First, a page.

ARIScience Collaboration on SARS-CoV-2 Research
On August 6, 2020 ARIScience and the University of North Dakota signed a research collaboration agreement on the use of the UND Computational Research Center’s (UND CRC) high performance computing (HPC) system to further ARIScience’s SARS-CoV-2 protein interruption research. As part of the collaboration ARIScience will used UND CRC’s Talon HPC cluster and exchanged information with UND on efficient use of HPC to advance biological research.
"Massachusetts-based biotech company called ARIScience has used supercomputers to identify existing drugs able to break up SARS-CoV-2 – the virus that causes COVID-19 – at the molecular level. Thanks to computer simulations, followed by validation through statistical analysis on a 1.5MM patient dataset, the researchers have found four FDA-approved drugs that could be repurposed for COVID-19.
These drugs are Metformin, Hydrochlorothiazide, Triamcinolone and Amoxicillin. They could reduce COVID-19 mortality odds by 25 percent, says the lead researcher, Joy Alamgir. The results are currently undergoing a peer review process.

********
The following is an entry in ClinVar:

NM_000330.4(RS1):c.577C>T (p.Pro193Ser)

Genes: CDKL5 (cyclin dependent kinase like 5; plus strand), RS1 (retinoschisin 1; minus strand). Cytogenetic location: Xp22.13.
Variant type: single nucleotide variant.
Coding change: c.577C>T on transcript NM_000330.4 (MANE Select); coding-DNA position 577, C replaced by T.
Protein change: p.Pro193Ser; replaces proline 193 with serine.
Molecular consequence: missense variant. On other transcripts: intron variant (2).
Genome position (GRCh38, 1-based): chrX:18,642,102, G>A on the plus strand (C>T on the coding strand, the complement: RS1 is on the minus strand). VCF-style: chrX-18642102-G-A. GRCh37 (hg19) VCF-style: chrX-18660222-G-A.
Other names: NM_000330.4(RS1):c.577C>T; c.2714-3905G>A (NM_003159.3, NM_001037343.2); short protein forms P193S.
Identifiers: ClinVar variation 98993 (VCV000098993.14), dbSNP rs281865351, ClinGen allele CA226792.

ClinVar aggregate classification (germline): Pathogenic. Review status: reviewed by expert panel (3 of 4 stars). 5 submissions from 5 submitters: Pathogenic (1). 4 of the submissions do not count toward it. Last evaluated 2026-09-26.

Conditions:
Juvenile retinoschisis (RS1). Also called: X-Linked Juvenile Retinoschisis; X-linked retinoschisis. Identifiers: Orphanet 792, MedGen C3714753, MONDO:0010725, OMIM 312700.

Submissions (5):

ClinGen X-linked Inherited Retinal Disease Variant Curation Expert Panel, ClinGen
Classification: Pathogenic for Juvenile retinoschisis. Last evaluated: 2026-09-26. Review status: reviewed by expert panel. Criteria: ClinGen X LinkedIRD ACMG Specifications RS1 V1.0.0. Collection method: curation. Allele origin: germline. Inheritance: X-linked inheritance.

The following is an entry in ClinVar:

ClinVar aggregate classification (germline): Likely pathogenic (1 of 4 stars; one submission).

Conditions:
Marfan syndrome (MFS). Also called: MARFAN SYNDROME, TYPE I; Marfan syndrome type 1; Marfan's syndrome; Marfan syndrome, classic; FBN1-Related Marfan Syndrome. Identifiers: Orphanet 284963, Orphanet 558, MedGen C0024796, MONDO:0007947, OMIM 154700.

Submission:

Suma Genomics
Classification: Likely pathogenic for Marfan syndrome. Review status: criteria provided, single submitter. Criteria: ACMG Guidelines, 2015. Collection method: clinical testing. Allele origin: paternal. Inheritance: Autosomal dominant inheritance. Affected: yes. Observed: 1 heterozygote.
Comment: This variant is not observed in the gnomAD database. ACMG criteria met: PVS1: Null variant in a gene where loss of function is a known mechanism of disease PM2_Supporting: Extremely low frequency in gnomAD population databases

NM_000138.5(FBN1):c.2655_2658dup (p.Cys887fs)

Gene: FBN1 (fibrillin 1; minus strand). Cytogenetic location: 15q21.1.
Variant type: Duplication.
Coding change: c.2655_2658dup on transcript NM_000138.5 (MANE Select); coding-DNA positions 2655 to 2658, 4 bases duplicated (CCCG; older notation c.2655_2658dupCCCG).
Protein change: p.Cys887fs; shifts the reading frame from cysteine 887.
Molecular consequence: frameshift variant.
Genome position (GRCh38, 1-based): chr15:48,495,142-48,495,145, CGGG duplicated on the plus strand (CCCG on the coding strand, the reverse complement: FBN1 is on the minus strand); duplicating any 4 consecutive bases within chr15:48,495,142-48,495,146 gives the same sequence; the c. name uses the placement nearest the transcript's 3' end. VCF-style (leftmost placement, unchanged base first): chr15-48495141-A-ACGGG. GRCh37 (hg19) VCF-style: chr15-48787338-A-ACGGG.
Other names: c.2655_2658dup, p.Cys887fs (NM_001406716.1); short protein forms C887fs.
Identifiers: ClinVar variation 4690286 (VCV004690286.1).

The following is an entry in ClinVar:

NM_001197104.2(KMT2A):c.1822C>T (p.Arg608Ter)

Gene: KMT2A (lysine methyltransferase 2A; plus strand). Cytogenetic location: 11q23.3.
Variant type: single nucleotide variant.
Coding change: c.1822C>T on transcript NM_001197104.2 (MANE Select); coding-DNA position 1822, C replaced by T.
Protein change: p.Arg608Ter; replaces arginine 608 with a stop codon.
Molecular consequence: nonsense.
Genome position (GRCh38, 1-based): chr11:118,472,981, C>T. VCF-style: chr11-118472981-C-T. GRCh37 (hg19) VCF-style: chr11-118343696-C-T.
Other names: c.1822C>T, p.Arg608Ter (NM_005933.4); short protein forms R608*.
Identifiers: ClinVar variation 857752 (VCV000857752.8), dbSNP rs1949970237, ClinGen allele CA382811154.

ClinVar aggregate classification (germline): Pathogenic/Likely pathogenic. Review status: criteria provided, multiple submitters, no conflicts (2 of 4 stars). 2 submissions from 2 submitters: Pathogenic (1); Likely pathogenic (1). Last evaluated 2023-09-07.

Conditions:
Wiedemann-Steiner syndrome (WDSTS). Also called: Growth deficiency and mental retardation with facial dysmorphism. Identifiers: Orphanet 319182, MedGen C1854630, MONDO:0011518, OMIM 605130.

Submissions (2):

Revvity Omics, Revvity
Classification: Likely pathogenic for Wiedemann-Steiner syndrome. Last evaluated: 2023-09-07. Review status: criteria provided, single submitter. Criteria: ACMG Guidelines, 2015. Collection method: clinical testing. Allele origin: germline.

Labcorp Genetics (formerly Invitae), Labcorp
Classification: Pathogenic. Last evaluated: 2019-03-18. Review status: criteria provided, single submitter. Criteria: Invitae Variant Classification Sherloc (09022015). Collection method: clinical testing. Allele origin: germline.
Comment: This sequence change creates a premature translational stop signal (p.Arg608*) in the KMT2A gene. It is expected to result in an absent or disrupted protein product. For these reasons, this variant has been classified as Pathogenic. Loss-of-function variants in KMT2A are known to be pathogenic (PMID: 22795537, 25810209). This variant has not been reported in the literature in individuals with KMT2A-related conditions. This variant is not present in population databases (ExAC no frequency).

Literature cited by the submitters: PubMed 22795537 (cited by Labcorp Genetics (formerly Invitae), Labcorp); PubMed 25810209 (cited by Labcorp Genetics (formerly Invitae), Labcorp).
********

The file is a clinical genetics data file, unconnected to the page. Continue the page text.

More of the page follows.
While the researchers started by using their own supercomputing cluster, they quickly realized that they needed additional computing resources. They then applied for extra resources via the COVID-19 HPC Consortium – and were granted access to the Texas Advanced Computing Center (TACC) and Pittsburgh Supercomputing Center (PSC).
Separately they requested access to University of North Dakota, the University of Maine System and Massachusetts Green High Performance Computing Center (MGHPCC) centers – all of whom granted access to their supercomputing systems. 'We would not have completed the simulations ourselves, just because of the sheer computing power needed by our novel algorithms,' says Alamgir."